Chalker, Jack L. – Well of Souls 01 – Midnight at the Well of Souls


“My theory is that the murderer couldn’t trap one of them in the base camp and that that one took a shuttle and flew off. There must have been a chase, and that plain is where they met up,” the captain replied. “We’ll know in a little while, because we’re al-most there.” Being in a lifeboat with a major spatial propulsion unit, Brazil was able to make the long trip by going back up info orbit and braking back down again. Thus, the nine-hour journey was reduced to just a little over ninety minutes. He braked to the slow-est speed he could maintain as they cleared a last mountain range and came upon a broad, flat plain. “There they are!” Vardia almost shouted, and they all looked ahead at the two craft, small silver disks in the twilight, shown prominently at the edge of a slight discoloration in the plain. Brazil circled around the spot several times. “I can see no one,” Hain reported. “Not a sign of life, not a pressure suit, nothing-They may still be in the craft,” he suggested. “Okay,” Brazil replied, “I’ll set down a few hundred meters from them. Hain, you stay back just outside this boat and cover me. The other two of you stay inside. If anything happens to us, the mother ship will reclaim the boat.” There was a soft bump, and they were down on the surface of Dalgonia. Brazil reached into the broad, black belt he wore on the outside of his pressure suit and removed one of two pistols and handed it to Hain. The pistols didn’t look like much, but they could fire short pulses of energy at rates from one per sec-ond to five hundred per second, the latter not doing much for aim but able to spread things enough to knock off a small regiment. There was a stun setting that would paralyze a man for a half hour or more, but both men placed their weapons on full. There were seven ugly bodies far to the south. Brazil eased out of the hatch in the eerie silence of a near vacuum, and, keeping the two shuttlecraft al-ways in view, moved to cover behind the lifeboat. That was a relatively safe haven. Since the boat had


been built to take a tremendous amount of stress and even friction, it would be impervious to any weapons likely to be in the hands of their quarry. Ham emerged shortly after, having more trouble climbing down with his bulk despite the weak gravity. He chose a position Just forward of the nose where he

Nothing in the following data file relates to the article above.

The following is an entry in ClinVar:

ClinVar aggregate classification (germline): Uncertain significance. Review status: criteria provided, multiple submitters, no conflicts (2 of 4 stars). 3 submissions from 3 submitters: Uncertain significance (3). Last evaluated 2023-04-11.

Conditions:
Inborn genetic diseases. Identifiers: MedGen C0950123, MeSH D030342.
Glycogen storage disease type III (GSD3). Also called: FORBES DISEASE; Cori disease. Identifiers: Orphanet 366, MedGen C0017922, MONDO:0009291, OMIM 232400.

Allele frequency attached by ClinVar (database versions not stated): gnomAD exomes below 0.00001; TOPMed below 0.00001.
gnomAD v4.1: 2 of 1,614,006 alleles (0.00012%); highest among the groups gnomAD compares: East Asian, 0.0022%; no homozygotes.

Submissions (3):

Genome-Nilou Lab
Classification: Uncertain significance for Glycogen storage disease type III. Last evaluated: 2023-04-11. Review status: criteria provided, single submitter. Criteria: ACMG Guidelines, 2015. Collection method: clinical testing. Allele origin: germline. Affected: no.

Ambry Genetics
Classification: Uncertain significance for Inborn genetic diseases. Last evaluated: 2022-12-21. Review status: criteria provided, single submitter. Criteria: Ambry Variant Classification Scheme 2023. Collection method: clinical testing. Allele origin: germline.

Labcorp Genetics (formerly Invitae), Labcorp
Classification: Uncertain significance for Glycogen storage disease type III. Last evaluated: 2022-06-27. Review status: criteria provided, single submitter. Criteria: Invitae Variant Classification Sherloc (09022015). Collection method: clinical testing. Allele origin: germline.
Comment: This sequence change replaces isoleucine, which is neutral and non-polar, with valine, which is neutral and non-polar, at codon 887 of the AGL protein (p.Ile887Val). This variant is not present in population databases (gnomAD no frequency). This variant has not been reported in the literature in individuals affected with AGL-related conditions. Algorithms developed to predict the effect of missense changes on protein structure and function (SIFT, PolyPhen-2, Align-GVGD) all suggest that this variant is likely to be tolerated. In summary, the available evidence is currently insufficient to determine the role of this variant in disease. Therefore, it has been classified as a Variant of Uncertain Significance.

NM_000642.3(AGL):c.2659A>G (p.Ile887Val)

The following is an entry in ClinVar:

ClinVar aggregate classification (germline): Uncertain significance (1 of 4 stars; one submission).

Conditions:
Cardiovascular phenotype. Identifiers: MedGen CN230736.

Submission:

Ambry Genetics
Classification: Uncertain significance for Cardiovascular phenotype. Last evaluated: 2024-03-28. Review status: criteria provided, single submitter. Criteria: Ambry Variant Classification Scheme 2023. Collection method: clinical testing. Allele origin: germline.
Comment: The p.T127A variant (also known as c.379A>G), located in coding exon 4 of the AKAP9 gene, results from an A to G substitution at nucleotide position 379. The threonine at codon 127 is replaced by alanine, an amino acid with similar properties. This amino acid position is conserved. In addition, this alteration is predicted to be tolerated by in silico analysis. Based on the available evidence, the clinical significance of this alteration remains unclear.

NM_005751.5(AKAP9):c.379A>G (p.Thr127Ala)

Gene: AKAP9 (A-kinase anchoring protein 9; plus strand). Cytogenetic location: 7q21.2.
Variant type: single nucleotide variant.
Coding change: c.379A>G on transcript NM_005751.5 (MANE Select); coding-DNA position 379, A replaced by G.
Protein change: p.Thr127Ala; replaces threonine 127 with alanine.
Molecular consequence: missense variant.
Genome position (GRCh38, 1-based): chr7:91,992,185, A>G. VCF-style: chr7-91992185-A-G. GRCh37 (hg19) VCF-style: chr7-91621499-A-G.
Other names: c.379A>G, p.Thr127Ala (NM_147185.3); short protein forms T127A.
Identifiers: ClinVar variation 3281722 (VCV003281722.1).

was mostly sheltered but could still use the edge of the boat to steady his pistol. Brazil, satisfied, moved cautiously forward. He reached the nearest craft in less than two minutes. “No sign of life yet,” he told them. “I’m going to climb up on top and have a look inside.” He mounted the rail-type ladder along the side of the shuttle and walked over to the entry hatch. “Still nothing,” Brazil reported. “I’m going in.” It took only another three minutes to get inside and find nobody home. He then repeated the sequence with the second craft and found it empty too, although this one showed signs that somebody had spent many hours there. “Come on up, anybody,” he called. “There’s no one here, or for many kilometers around. See what you make of it.” Hain told Wu Julee to join him. Vardia climbed out last, and they all went over to the captain, who was standing near the second shuttle and looking anxiously at the ground. Brazil noted with some amusement that Vardia clutched her nice, pretty sword. “Look at the ground here,” he said, pointing to the tracks of a person in a pressure suit coming up to a point at which the dust around was greatly disturbed for a large area. “What do you make of it. Captain?” Hain asked. “Well, it looks as if my theory’s right, anyway. See—the first one was here, then saw the second one land, and he hid out on the back of the shuttle. When the pursuer—the guy who landed second I assume was the murderer—found nobody home, he walked around to here”—Brazil gestured at the mottled dust thrown about—“and was jumped by the first person from on top. They fought here, then one took off across the plain, the other in pursuit. See how we get only the toe tracks coming out of the fight scene?”